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The EU Must Terminate Hungary's Membership

The West’s meltdown in Afghanistan shows that democratic institutions cannot be established by force and foreign aid. The lesson for the European Union should be clear: if it does not lead by example and expel its own authoritarians, its stated commitment to democracy will mean nothing.

BOSTON – Following Hungary’s adoption of legislation banning “LGBTQ content” in schools this past June, Dutch Prime Minister Mark Rutte concluded that the country “has no place in the EU anymore.” He’s right. The European Union should begin the process of expelling Hungary, and it should then consider doing the same with Poland.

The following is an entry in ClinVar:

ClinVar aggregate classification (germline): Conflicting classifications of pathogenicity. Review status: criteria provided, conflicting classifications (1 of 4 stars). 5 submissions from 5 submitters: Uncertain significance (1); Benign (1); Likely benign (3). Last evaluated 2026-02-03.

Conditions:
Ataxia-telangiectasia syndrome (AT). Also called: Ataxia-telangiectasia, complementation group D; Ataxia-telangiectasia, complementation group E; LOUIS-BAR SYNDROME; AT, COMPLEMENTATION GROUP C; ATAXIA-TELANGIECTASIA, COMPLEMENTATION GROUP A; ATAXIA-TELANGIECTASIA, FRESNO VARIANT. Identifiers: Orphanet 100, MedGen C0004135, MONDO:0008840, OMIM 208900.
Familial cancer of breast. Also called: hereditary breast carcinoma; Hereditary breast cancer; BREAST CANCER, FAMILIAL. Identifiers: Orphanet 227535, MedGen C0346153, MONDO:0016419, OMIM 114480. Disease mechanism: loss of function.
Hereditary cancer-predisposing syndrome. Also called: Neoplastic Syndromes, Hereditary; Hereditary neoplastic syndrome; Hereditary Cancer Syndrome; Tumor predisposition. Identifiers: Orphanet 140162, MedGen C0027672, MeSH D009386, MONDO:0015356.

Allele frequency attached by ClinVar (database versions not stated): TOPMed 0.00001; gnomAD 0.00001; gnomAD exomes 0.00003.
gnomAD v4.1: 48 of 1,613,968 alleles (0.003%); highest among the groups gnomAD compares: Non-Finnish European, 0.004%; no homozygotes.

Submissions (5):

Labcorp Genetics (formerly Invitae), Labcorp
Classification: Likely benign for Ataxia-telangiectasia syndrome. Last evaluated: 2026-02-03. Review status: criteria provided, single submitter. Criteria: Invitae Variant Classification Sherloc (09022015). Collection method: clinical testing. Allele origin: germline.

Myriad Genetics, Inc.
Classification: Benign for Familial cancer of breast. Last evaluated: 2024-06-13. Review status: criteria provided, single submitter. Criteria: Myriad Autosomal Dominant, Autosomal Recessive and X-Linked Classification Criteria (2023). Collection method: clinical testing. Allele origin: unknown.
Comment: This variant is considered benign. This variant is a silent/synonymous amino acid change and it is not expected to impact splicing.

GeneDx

Over the past decade, Hungary and Poland have consistently undermined the rule of law and democratic institutions, which are supposed to be at the core of the European project. Hungarian Prime Minister Viktor Orbán’s self-styled “illiberal democracy” is a misnomer: there is no longer any democracy to speak of. Courts are increasingly under the control of Orbán’s Fidesz party; the media have little freedom left; civil-society organizations operate under constant threat; and universities have already been stripped of what little autonomy they had.

In Poland, meanwhile, the similarly authoritarian ruling party, Law and Justice (PiS), has openly followed in Orbán’s footsteps. Though it has not yet cowed civil society and the opposition to the same degree, it is steadily undermining the country’s democratic institutions.

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